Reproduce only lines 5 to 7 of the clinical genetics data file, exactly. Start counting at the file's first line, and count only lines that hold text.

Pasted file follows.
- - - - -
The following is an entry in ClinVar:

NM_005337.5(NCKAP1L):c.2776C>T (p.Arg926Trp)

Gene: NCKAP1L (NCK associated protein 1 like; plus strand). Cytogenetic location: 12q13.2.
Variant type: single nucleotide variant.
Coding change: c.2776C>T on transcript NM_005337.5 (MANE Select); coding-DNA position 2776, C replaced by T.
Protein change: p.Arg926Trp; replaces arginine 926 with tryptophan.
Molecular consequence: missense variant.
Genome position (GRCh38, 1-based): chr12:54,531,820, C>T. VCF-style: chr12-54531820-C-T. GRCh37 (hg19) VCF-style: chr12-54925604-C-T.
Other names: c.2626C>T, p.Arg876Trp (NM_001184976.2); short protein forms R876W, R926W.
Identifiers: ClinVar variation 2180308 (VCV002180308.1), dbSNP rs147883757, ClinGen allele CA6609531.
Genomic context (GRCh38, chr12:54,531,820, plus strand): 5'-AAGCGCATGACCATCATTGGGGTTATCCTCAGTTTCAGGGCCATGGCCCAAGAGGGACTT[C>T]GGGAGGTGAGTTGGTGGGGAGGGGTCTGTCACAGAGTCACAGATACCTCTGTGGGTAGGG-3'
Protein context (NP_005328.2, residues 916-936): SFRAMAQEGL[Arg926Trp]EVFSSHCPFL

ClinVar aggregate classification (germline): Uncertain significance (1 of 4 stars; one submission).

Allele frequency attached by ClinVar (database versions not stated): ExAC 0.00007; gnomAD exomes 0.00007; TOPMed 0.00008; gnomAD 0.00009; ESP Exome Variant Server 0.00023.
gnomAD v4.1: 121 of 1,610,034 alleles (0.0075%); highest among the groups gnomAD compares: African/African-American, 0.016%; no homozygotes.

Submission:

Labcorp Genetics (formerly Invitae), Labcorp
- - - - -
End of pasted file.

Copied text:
Coding change: c.2776C>T on transcript NM_005337.5 (MANE Select); coding-DNA position 2776, C replaced by T.
Protein change: p.Arg926Trp; replaces arginine 926 with tryptophan.
Molecular consequence: missense variant.